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My New Book!

Tuesday, December 10, 2013

December 10, 2013: Semester Recaps: Early American Lit

[Wednesday is my last day of classes, so all week I’ll be highlighting some AmericanStudies takeaways from the Fall 2013 semester. Add your thoughts and fall recaps in comments, please!]

On a pairing that embodies the best kind of literary and historical revisionism.
On the first day of my American Literature I course, one of the two classes (alongside, wait for it, American Literature II) that I’ve taught most frequently in my 8.5 years at Fitchburg State, I connect the course’s syllabus and goals to a particular kind of revisionism. In each of the course’s four units/time periods, we start with a week of texts and figures that are often included in what I call The Story of America (the Pilgrims/Puritans, the Founding Fathers, etc.), and then add in two more weeks of texts and figures who help us think about other American Stories (Native Americans and other European arrivals, women and African Americans during the Revolutionary era, etc.). The goal, I try to make clear on that first day, isn’t revisionism as competition or replacement (let’s get rid of the emphasis on these dead white men, that sort of thing), but rather as addition and combination—thinking about how reading and engaging with all of these texts and figures helps us genuinely re-vise, see anew, each era and American history, culture, and identity through them.
So that’s my vision for the course overall—but of course what it means in practice is always mostly and happily determined by the students and their thoughts, individually and collectively, on particular authors, on the units, and on the class’s conversations and work throughout. In the course’s second paper, the students have to put any two of our texts in conversation with each other, developing a central topic and thesis out of their ideas about that pairing, and the results often embody particularly unique and interesting ways to connect across the units and syllabus. This semester that meant, among many other great Paper 2 pairings: poems on faith, community, and identity by Anne Bradstreet and William Cullen Bryant; folk stories and myths put to historical uses by Chief Pontiac and Washington Irving; persuasive arguments developed by Tom Paine and Judith Sargent Murray; and, in the evocative pairing on which I’ll focus for my final paragraph in this post, the captivity stories of Mary Rowlandson and Phillis Wheatley.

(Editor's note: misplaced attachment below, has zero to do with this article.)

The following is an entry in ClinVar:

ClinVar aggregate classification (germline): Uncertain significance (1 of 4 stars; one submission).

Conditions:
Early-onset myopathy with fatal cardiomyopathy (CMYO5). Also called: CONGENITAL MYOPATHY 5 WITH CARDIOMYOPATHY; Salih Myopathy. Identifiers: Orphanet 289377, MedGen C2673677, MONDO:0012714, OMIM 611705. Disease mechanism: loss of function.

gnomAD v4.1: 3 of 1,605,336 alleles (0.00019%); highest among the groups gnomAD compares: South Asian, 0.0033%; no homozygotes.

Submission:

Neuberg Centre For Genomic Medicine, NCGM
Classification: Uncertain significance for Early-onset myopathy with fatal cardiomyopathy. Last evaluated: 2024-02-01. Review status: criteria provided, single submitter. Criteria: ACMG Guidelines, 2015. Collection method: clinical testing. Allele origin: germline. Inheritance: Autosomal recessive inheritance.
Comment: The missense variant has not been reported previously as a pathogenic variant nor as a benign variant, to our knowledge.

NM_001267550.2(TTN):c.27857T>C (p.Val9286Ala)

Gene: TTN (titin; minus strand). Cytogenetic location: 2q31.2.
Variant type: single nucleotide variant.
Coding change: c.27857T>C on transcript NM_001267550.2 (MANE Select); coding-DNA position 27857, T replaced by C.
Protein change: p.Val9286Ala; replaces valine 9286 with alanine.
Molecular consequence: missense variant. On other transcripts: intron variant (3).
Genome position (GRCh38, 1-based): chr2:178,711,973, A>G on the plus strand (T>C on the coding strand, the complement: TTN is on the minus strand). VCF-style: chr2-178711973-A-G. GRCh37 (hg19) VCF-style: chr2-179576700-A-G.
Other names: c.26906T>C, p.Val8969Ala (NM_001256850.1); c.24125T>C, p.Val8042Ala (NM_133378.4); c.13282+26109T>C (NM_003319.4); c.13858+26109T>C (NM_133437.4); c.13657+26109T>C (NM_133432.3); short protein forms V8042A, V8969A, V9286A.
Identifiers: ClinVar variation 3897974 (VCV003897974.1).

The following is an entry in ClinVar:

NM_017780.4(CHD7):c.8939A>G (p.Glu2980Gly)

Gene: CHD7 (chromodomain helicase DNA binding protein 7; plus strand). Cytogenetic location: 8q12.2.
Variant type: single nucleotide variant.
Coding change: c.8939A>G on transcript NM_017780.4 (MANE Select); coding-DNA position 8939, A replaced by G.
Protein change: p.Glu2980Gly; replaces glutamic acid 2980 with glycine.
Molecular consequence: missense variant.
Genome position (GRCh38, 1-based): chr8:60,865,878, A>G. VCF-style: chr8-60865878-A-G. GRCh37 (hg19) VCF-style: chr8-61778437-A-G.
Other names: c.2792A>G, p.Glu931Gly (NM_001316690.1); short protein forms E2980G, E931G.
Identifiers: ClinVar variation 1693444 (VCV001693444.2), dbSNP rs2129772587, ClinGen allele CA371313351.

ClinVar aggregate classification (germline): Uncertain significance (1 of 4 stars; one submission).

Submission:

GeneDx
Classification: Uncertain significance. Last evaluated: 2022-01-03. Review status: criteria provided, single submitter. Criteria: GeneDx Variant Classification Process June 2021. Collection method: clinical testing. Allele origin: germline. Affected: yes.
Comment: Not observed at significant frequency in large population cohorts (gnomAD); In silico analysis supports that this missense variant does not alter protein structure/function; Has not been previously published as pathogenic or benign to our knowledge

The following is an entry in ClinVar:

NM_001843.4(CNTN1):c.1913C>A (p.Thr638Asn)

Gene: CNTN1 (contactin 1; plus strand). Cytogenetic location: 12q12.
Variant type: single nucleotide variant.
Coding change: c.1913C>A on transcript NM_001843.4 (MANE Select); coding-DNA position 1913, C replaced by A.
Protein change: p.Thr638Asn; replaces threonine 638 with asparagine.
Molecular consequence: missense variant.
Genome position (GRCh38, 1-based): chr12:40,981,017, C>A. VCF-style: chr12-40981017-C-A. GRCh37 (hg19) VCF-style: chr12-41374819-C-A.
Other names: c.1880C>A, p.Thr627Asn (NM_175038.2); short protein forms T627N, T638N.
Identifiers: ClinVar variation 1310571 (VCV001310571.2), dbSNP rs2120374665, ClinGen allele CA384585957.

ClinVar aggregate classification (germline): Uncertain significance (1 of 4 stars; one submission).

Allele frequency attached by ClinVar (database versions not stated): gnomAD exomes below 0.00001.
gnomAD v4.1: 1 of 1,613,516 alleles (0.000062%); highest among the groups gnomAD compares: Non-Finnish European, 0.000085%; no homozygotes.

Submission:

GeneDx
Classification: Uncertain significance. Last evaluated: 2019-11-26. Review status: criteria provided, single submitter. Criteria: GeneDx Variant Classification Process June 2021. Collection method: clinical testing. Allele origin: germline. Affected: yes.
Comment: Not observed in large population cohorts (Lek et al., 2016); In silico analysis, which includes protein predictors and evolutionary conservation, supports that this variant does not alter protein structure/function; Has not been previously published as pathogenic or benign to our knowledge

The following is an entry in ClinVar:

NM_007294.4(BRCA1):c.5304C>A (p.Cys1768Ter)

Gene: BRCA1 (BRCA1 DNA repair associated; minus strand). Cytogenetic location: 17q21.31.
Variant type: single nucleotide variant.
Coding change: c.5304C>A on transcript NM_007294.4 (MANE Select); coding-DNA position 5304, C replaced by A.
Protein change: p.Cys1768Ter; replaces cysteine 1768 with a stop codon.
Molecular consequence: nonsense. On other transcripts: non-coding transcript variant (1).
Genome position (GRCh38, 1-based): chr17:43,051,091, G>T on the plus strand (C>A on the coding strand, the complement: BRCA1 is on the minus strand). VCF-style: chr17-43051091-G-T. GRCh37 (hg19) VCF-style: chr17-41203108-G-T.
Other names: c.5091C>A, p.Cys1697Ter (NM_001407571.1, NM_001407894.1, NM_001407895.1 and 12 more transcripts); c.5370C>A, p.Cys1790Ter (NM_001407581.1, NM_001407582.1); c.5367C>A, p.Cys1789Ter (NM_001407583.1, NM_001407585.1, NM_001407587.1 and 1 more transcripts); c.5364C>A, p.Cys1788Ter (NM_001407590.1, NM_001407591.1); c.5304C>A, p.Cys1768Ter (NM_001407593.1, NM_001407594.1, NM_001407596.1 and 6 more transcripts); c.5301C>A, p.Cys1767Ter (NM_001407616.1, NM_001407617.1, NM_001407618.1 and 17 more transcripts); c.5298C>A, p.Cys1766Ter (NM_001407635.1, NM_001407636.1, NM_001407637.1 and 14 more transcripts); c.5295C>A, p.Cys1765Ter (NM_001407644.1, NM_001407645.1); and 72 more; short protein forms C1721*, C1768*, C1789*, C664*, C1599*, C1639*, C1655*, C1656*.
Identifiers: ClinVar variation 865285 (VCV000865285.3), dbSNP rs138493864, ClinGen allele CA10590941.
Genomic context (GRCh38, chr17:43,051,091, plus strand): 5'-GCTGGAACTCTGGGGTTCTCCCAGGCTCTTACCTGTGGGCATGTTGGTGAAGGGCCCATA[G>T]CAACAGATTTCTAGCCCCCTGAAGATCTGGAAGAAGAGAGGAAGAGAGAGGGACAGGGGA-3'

The student’s paper focused in particular on an interesting, two-part way to pair Rowlandson and Wheatley: that both are writing about their experiences as captives (Rowlandson in a narrative of her time with the Wampanoag tribe during King Philip’s War; Wheatley in a poem about her experiences of the Middle Passage and slavery); and that both use religious allusions and arguments to reframe those experiences in a surprising way for their audiences. But the pairing and paper also included—thanks to my response to those starting points and the student’s strong subsequent work—an even more complex topic: how each figure evolved as a result of her cross-cultural encounters, and how those evolutions are reflected in their voices and choices as writers. The result, again reflects the best kind of revisionism, one that doesn’t privilege any particular culture or history or text or figure, but instead forces us to think anew about captivity and community, identity and faith, and about the American histories and literatures that portray, engage with, and help create those ideas and images.
Next recap tomorrow,
PS. What do you think? Fall classes, work, or other happenings you’d recap?

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